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The University Body


Human bodies and higher education institutions are both open systems.  Using the human body as an analogy for a university body, the inter-relationships between various campus roles are analyzed.  Faculty, staff, and administration must work together interdependently for a school to be healthy and vital.  

The human body is a tremendously complex and versatile creation.  With training and practice, people can condition their bodies to lift heavy weights, jump great heights, or run extremely fast over a variety of distances.   Gymnasts can jump and twist their bodies in the air, ballerinas can balance and turn on their toes, and martial artists can spin and strike objects with tremendous force.  The body can also be trained to throw objects with great velocity and precision and to strike and accurately hit objects with bats, clubs, and racquets.  With purposeful training and conditioning, people can make their bodies do extraordinary things.

The powerhouse of the body is the heart and lungs.  Those organs and their related systems supply all of the parts of the body with the oxygen that is used to keep it moving.  The head coordinates the actions of the body by scanning the environment for information and sending signals to the arms and legs to move and react.  All parts of the body must function together in combination for it to perform.  A twisted joint, a pulled muscle, or an infection or illness in one part of a body can slow down or hurt the overall performance of the whole body.

Human bodies are open systems.  They import energy from the environment and use it to function and give off waste.   As systems, they are composed of subsystems and are parts of larger systems.  The elements of the systems are arranged in purposeful manners and work together interdependently to accomplish their purposes.  All subsystems of a larger system must also be in perfect balance with each other for the overall system to function most effectively.

When human bodies are inactive or unhealthy, they are not able to perform well.  A sedentary lifestyle and improper nutrition can lead to weakened hearts, lungs, and muscles.  The brain must command the arms and legs to exercise to strengthen themselves and the heart and lungs.  The brain also dictates what the body consumes for food.  A healthy and high-performance body comes about from conscious choice and strenuous and consistent conditioning.  A healthy body is a journey and not a destination.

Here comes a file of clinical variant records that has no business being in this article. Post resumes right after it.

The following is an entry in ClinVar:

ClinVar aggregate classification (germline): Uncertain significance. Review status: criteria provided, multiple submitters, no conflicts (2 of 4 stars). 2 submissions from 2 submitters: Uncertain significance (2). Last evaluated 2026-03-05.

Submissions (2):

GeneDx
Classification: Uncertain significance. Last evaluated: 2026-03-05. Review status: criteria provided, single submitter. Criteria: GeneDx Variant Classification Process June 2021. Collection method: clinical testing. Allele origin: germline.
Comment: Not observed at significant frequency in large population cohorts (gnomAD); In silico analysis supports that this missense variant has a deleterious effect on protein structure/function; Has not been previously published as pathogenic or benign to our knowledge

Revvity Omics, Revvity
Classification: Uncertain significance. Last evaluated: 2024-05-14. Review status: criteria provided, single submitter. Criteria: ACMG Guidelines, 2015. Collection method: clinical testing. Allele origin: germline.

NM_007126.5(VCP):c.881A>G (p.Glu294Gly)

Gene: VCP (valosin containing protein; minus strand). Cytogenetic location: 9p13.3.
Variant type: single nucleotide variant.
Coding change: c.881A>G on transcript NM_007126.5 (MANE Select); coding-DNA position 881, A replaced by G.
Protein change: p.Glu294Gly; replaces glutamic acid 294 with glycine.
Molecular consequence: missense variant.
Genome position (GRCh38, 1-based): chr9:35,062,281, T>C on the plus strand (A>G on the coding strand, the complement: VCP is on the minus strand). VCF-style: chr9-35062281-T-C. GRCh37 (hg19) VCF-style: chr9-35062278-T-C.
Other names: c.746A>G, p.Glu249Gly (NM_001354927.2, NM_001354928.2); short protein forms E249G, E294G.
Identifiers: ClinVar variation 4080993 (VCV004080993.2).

There are certain parts of the body that are more vital to its survival than others.  If someone has a problem with their heart, it generally warrants immediate attention and treatment.  Without a functioning heart, the body will not survive.  The same applies to the other vital organs in the core of the body.  Brains are also important to protect.  However, one seldom hears of cases where a person’s brain suddenly stops working without some type of injury or trauma—unlike a heart which, in the case of a heart attack, can suddenly stop working.  The arms and legs, while very helpful to the core of the body, can be sacrificed if necessary.   Exceptional performance is mostly likely to occur when all of the parts are healthy and functioning.

 Colleges and universities are also open systems.  As such, they share many characteristics with human bodies.  They are dependent upon inputs and resources from the environment, they process and transform the inputs into outputs, and give off waste.  Colleges and universities are made up of subsystems that are composed of many elements that must work together in a coordinated manner to function most effectively.  They can be healthy and able to perform unusual and exceptional things or they can be sedentary, inactive, and out of shape.  When even one part of the university is injured or not performing up to standards, the performance of the whole institution can suffer.